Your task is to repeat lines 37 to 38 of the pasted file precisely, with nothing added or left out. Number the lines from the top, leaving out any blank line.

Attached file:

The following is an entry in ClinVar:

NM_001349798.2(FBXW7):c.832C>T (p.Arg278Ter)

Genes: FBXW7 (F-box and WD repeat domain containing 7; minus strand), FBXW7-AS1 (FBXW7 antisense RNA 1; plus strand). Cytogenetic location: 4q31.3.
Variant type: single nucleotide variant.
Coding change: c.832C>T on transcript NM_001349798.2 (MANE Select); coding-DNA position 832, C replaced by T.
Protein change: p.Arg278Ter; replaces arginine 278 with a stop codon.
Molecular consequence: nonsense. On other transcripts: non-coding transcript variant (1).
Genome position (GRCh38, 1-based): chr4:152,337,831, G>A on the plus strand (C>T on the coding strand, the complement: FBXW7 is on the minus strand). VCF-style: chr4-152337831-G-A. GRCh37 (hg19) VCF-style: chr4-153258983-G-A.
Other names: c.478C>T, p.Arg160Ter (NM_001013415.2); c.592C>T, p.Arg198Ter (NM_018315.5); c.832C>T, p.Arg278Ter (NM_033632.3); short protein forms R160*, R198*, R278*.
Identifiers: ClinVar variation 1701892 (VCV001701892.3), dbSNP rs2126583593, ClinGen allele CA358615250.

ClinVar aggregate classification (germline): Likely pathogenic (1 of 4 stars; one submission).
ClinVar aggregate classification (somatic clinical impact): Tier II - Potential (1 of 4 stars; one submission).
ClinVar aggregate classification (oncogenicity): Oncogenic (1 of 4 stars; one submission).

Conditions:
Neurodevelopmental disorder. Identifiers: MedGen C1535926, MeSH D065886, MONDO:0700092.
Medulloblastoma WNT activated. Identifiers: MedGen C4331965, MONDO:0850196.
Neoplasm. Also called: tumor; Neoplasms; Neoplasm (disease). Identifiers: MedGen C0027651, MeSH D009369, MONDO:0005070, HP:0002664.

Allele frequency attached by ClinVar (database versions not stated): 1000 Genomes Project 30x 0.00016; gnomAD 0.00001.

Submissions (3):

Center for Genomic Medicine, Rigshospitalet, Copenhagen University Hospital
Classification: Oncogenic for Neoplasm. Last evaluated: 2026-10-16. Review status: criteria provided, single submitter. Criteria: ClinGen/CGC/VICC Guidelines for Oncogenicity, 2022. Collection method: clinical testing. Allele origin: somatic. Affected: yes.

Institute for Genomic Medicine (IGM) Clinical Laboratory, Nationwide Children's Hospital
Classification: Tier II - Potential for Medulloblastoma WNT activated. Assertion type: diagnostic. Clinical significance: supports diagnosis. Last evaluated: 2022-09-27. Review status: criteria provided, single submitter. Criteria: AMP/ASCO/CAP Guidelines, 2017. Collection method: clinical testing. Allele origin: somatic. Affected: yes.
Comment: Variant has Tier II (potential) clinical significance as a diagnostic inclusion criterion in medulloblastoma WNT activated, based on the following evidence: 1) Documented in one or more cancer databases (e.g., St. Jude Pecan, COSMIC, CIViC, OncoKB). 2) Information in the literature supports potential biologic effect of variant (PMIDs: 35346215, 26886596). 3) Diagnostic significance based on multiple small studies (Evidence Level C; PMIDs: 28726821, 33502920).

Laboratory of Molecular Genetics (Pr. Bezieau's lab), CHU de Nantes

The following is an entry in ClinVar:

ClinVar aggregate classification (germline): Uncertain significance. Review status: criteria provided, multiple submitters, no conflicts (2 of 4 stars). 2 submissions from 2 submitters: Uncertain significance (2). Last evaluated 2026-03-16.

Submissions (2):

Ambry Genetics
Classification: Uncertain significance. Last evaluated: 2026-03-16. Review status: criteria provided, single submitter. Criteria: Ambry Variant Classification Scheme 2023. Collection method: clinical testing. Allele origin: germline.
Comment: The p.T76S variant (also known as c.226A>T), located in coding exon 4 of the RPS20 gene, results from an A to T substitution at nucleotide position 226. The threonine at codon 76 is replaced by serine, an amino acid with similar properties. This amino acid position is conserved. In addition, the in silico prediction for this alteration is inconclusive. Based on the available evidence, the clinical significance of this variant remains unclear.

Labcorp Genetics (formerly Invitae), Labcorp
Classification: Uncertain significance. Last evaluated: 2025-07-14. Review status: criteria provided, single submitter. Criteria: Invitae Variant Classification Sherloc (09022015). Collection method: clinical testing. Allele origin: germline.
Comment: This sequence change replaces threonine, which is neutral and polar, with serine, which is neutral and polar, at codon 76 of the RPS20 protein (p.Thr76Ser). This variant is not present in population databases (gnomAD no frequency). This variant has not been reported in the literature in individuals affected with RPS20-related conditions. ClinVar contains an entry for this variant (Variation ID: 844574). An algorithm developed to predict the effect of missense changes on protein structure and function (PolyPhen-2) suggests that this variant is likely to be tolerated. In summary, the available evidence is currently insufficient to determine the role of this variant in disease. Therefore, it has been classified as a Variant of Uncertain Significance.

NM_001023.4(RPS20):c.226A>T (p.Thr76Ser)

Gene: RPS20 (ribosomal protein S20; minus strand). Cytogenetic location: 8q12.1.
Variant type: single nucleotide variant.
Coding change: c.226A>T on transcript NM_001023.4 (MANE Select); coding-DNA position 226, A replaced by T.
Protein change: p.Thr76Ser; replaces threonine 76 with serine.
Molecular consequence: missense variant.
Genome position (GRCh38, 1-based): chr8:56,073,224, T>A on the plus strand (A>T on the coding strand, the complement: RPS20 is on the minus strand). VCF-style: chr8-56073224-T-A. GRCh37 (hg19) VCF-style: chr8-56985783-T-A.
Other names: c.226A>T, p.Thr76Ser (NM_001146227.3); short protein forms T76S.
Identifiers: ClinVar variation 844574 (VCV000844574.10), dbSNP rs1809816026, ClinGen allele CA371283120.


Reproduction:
Variant type: single nucleotide variant.
Coding change: c.226A>T on transcript NM_001023.4 (MANE Select); coding-DNA position 226, A replaced by T.